The pursuit of consistency in sentencing: Exploring Kenya’s sentencing guidelines
Author Juliet Okoth
Affiliations: Juliet R Amenge Okoth LLB (Moi) LLM LLD (University of the Western Cape). Visiting Professional, University of Basel; formerly Lecturer, International Criminal Law (University of Nairobi).
Source: South African Journal of Criminal Justice, Volume 33 Issue 1, p. 106 – 125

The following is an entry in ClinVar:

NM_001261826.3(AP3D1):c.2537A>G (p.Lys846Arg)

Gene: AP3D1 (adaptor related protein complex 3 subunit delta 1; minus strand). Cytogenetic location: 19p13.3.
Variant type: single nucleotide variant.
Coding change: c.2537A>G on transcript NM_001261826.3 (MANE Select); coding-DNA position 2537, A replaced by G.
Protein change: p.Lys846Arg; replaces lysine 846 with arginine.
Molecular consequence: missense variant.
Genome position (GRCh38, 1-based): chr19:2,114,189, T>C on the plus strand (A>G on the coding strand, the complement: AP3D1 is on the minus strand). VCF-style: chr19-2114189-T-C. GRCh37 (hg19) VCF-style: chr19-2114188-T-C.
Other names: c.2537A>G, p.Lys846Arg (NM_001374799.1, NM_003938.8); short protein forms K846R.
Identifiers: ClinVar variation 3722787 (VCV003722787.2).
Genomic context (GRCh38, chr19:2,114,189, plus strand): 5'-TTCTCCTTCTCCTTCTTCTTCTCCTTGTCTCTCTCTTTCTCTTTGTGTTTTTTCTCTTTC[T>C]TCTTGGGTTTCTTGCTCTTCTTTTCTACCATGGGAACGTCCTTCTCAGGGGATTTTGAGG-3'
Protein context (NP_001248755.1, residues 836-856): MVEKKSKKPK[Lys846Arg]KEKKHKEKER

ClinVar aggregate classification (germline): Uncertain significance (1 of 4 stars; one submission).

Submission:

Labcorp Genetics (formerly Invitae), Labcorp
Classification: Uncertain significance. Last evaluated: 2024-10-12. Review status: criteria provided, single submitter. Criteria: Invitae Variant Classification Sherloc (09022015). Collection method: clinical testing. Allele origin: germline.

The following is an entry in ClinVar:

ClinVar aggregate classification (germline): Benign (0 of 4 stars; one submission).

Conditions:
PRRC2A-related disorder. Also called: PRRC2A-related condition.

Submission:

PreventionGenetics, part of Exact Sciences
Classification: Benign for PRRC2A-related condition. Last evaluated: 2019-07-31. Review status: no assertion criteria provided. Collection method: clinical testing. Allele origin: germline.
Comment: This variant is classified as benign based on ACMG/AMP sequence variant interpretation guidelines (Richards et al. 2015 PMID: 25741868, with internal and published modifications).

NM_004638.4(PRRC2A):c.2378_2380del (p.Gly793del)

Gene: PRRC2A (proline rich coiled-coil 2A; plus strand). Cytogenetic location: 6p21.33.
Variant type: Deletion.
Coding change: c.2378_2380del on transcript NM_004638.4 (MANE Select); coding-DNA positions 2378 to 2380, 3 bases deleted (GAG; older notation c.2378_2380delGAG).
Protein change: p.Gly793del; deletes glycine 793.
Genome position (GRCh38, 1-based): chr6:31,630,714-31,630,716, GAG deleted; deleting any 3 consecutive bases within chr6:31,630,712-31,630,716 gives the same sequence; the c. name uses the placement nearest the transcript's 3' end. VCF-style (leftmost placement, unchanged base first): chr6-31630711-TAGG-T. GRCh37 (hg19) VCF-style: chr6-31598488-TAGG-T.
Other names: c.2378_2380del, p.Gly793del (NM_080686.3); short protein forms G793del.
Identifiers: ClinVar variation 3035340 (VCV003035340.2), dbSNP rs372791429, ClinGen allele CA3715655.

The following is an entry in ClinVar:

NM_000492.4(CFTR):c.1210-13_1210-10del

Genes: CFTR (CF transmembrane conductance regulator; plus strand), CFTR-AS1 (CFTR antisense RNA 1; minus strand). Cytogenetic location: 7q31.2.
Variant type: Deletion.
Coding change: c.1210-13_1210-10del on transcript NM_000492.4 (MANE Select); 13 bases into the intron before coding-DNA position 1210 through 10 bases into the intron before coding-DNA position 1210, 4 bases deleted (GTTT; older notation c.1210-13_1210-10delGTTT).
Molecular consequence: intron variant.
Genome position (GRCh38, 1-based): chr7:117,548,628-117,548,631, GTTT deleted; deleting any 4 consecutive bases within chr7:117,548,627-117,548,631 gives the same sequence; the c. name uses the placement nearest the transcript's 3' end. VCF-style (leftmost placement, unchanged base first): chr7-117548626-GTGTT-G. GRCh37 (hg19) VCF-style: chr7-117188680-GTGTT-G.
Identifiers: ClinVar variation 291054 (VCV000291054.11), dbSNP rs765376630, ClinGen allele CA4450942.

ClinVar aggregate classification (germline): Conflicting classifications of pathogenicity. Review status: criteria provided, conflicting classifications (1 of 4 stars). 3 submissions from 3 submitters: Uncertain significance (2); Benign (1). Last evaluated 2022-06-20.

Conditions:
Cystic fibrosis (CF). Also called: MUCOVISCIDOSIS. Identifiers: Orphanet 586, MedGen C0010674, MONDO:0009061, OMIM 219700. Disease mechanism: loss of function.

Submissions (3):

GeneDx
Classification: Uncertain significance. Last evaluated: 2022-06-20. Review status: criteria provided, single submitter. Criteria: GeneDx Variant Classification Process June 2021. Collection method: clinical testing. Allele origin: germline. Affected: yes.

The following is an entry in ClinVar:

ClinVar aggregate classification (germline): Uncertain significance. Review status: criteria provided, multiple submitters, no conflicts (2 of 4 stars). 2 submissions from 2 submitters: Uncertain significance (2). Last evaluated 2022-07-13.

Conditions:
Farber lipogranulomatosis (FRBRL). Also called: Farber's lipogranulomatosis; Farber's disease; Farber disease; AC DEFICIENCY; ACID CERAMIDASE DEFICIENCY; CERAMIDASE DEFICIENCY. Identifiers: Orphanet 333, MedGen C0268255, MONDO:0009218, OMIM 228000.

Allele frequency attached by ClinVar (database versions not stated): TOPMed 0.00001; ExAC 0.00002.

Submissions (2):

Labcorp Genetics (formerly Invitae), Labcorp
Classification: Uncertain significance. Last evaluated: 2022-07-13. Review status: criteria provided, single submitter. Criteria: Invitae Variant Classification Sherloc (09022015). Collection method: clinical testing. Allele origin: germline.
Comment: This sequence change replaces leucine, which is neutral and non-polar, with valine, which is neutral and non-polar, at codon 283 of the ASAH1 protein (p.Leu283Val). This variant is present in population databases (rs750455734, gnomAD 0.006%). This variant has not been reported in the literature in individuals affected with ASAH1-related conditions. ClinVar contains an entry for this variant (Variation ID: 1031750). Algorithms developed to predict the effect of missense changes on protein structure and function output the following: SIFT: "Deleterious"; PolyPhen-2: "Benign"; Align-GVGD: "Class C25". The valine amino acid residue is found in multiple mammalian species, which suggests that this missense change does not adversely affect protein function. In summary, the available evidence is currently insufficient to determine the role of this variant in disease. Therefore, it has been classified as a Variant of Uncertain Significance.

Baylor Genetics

Until 2016 the sentencing system in Kenya was mainly geared towards achieving individualised justice with very little emphasis on consistency. The only guidance that courts had at sentencing was guideline judgments from the high court and Court of Appeal. The judgements reveal a conservative stance towards issuing guidance with emphasis being placed on the unfettered discretion of courts in sentencing. This state of affairs contributed to unjustified disparity in sentencing and as a result, the Task Force on Sentencing recommended the adoption of sentencing guidelines to promote consistency. The Sentencing Guidelines adopted in Kenya in 2016, offer a uniform set of standards to guide courts in the process of sentencing. They provide a consistency of approach that courts are to use during sentencing which is expected to contribute to consistent outcomes. The Sentencing Guidelines are a positive development towards achieving the rule of law values of certainty and predictability in sentencing by making the sentencing process transparent and more comprehensible to the public. Nonetheless, the relaxed approach adopted by the guidelines towards sentencing raises doubts as to whether it is an effective measure towards achieving consistency in sentencing.